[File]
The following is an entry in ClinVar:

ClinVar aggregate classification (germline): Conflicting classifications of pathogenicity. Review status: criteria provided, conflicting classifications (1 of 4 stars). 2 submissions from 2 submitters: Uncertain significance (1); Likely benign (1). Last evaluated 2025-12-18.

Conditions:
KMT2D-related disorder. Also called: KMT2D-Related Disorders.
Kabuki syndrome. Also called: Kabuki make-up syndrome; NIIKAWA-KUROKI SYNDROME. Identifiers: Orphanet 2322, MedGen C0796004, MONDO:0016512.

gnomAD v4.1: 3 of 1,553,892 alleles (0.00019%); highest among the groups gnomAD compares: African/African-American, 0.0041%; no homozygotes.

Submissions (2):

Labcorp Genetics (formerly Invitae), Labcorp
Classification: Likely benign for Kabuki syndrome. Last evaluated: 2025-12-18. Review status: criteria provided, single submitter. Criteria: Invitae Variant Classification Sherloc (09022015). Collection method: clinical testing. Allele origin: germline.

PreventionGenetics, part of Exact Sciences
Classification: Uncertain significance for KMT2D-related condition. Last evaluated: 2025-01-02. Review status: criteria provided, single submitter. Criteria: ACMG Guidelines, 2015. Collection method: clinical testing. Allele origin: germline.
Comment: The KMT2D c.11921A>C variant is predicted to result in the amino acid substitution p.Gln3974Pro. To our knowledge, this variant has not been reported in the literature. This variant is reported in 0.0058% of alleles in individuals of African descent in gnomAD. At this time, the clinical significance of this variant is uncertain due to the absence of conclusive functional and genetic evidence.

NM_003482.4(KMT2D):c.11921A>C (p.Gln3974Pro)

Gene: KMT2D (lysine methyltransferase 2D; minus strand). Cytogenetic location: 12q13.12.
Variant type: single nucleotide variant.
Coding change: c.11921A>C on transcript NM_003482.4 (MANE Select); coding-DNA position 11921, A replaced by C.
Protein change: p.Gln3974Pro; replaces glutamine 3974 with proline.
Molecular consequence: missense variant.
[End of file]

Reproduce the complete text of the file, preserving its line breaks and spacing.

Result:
The following is an entry in ClinVar:

ClinVar aggregate classification (germline): Conflicting classifications of pathogenicity. Review status: criteria provided, conflicting classifications (1 of 4 stars). 2 submissions from 2 submitters: Uncertain significance (1); Likely benign (1). Last evaluated 2025-12-18.

Conditions:
KMT2D-related disorder. Also called: KMT2D-Related Disorders.
Kabuki syndrome. Also called: Kabuki make-up syndrome; NIIKAWA-KUROKI SYNDROME. Identifiers: Orphanet 2322, MedGen C0796004, MONDO:0016512.

gnomAD v4.1: 3 of 1,553,892 alleles (0.00019%); highest among the groups gnomAD compares: African/African-American, 0.0041%; no homozygotes.

Submissions (2):

Labcorp Genetics (formerly Invitae), Labcorp
Classification: Likely benign for Kabuki syndrome. Last evaluated: 2025-12-18. Review status: criteria provided, single submitter. Criteria: Invitae Variant Classification Sherloc (09022015). Collection method: clinical testing. Allele origin: germline.

PreventionGenetics, part of Exact Sciences
Classification: Uncertain significance for KMT2D-related condition. Last evaluated: 2025-01-02. Review status: criteria provided, single submitter. Criteria: ACMG Guidelines, 2015. Collection method: clinical testing. Allele origin: germline.
Comment: The KMT2D c.11921A>C variant is predicted to result in the amino acid substitution p.Gln3974Pro. To our knowledge, this variant has not been reported in the literature. This variant is reported in 0.0058% of alleles in individuals of African descent in gnomAD. At this time, the clinical significance of this variant is uncertain due to the absence of conclusive functional and genetic evidence.

NM_003482.4(KMT2D):c.11921A>C (p.Gln3974Pro)

Gene: KMT2D (lysine methyltransferase 2D; minus strand). Cytogenetic location: 12q13.12.
Variant type: single nucleotide variant.
Coding change: c.11921A>C on transcript NM_003482.4 (MANE Select); coding-DNA position 11921, A replaced by C.
Protein change: p.Gln3974Pro; replaces glutamine 3974 with proline.
Molecular consequence: missense variant.